Delightful, motivating, and thought-provoking—a winner for any bookshelf.

ROBO-MOTION

ROBOTS THAT MOVE LIKE ANIMALS

Discover the natural inspirations behind robotic creations.

All engineers have to start somewhere, and this book may be the dawning impetus for future roboticists. The design is simple but effective: The verso page introduces a mammal, bird, aquatic creature, or insect and defines one of its notable characteristics in a sentence. The recto then provides more detailed information about a robot or robotic prototype influenced by that feature. Both pages present a photograph of the creature and robot, allowing readers to compare the animal and the machine. A plethora of vocabulary words fill each page: “Animals are motion masters. They skitter, scuttle, grip, glide, spring, cling, and more.” The paragraph explaining the robotics provides opportunities for educators and caregivers to promote learning, in terms of current world events as well as the obvious information about animals and robotics. Why do we need robots that can inspect disaster sites or report on tides and weather? The bright, full-color photographs will play well to the back of a classroom or storytime, allowing a range of readers a chance to consider the robotic world. Impressive backmatter includes a glossary, additional information on biomimicry, and a current bibliography to guide further learning.

Delightful, motivating, and thought-provoking—a winner for any bookshelf. (Informational picture book. 4-8)

Pub Date: Sept. 7, 2021

ISBN: 978-1-5415-8126-5

Page Count: 32

Publisher: Millbrook/Lerner

Review Posted Online: July 27, 2021

Kirkus Reviews Issue: Aug. 15, 2021

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Despite minor bumps, a ride that’s worth returning to.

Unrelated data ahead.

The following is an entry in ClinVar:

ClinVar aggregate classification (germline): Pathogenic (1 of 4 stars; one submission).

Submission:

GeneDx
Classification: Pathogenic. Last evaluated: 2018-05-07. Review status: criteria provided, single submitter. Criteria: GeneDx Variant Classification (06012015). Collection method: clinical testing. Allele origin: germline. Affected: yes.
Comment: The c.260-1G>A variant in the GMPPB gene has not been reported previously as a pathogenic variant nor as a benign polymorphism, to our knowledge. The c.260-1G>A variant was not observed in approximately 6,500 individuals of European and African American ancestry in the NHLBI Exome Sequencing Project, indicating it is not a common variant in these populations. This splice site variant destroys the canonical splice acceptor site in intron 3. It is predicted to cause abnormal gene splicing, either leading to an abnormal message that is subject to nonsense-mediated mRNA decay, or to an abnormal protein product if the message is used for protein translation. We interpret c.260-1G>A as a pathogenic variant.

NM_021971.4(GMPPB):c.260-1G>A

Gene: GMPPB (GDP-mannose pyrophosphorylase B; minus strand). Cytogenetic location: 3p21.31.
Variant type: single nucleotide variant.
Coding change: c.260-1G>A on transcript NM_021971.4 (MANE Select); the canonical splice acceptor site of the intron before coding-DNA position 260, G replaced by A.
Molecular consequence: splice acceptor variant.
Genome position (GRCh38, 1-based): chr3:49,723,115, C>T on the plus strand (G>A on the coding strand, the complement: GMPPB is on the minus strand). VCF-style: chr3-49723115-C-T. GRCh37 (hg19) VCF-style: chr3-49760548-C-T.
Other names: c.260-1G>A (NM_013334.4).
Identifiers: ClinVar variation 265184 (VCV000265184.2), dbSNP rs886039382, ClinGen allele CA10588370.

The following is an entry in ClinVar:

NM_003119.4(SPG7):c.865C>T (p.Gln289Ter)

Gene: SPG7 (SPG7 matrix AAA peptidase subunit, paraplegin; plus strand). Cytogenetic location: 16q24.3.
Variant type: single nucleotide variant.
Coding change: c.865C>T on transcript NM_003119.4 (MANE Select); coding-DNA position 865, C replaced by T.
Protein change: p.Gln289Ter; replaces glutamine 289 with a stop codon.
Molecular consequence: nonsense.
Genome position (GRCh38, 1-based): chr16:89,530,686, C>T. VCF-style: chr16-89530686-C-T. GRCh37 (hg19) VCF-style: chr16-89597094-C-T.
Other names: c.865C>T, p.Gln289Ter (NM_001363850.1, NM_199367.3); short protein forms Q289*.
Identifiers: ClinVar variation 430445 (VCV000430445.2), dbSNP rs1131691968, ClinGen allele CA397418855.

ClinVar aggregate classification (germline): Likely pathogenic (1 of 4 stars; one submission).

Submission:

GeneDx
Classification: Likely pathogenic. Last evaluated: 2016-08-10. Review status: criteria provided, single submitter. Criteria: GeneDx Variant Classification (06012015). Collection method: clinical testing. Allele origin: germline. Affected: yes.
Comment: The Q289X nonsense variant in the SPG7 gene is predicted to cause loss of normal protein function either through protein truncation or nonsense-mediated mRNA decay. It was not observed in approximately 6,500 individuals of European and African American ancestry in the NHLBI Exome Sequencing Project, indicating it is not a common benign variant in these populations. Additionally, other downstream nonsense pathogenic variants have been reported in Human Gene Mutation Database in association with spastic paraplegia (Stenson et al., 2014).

HOW TO CODE A ROLLERCOASTER

Pearl and her robot, Pascal, take their coding skills for a spin at the amusement park in this Girls Who Code picture book, a follow-up to How To Code a Sandcastle (2018).

The park has many rides to choose from, and Pearl has 10 tokens to last her the day. But her favorite ride, the Python roller coaster, looks busy. Pearl decides to do something else fun, using code concepts such as variables to keep track of the length of the line and her remaining tokens and a conditional statement to decide when to return to the Python. Throughout, computer science terms are defined crisply in the text and vividly illustrated in the pictures, which use images such as popcorn bags for variables and the Ferris wheel for loops (keeping track of ice cream flavors seems somewhat contrived). The backmatter explains these ideas more fully. Pascal’s too-literal interpretations of Pearl’s statements make for several amusing moments along the way. When Pearl runs short of tokens (a missed opportunity to talk about checking for more than one condition?), she’s undaunted by the disaster, taking readers on a fun hunt for a secret hidden password, in a nod to the importance of proper sequencing. Pearl has brown skin and black curls; others at the park have a variety of skin tones.

Despite minor bumps, a ride that’s worth returning to. (Picture book. 4-8)

Pub Date: Sept. 24, 2019

ISBN: 978-0-425-29203-7

Page Count: 44

Publisher: Viking

Review Posted Online: June 23, 2019

Kirkus Reviews Issue: July 15, 2019

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Bruce Goldstone’s Awesome Autumn (2012) is still the gold standard.

HELLO AUTUMN!

Rotner follows Hello Spring (2017) with this salute to the fall season.

Name a change seen in northern climes in fall, and Rotner likely covers it here, from plants, trees, and animals to the food we harvest: seeds are spread, the days grow shorter and cooler, the leaves change and fall (and are raked up and jumped in), some animals migrate, and many families celebrate Halloween and Thanksgiving. As in the previous book, the photographs (presented in a variety of sizes and layouts, all clean) are the stars here, displaying both the myriad changes of the season and a multicultural array of children enjoying the outdoors in fall. These are set against white backgrounds that make the reddish-orange print pop. The text itself uses short sentences and some solid vocabulary (though “deep sleep” is used instead of “hibernate”) to teach readers the markers of autumn, though in the quest for simplicity, Rotner sacrifices some truth. In several cases, the addition of just a few words would have made the following oversimplified statements reflect reality: “Birds grow more feathers”; “Cranberries float and turn red.” Also, Rotner includes the statement “Bees store extra honey in their hives” on a page about animals going into deep sleep, implying that honeybees hibernate, which is false.

Bruce Goldstone’s Awesome Autumn (2012) is still the gold standard. (Informational picture book. 4-7)

Pub Date: Sept. 5, 2017

ISBN: 978-0-8234-3869-3

Page Count: 32

Publisher: Holiday House

Review Posted Online: June 27, 2017

Kirkus Reviews Issue: July 15, 2017

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